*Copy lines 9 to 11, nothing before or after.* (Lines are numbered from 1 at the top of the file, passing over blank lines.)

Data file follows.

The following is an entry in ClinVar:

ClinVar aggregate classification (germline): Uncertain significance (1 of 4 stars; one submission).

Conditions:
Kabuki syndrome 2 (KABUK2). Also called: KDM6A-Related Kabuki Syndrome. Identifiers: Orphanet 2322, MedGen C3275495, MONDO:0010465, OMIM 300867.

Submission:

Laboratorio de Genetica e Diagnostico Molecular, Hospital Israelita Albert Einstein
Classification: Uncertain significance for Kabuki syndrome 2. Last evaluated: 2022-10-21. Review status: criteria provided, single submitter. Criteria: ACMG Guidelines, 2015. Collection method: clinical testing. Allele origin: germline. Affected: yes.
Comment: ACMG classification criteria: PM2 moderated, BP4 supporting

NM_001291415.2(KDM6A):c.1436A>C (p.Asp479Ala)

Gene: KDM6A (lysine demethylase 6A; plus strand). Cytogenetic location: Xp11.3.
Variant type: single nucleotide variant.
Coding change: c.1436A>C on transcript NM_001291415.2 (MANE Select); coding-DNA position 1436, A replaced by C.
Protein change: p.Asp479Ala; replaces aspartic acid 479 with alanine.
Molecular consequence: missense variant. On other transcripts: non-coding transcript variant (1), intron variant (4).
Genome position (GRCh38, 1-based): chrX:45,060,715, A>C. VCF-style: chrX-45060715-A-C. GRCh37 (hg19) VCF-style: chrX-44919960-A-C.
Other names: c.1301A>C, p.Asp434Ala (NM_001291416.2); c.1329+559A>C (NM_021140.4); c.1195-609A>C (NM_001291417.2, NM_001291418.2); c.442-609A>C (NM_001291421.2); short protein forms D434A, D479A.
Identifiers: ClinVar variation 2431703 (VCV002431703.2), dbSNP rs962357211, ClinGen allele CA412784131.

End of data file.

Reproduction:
NM_001291415.2(KDM6A):c.1436A>C (p.Asp479Ala)

Gene: KDM6A (lysine demethylase 6A; plus strand). Cytogenetic location: Xp11.3.
Variant type: single nucleotide variant.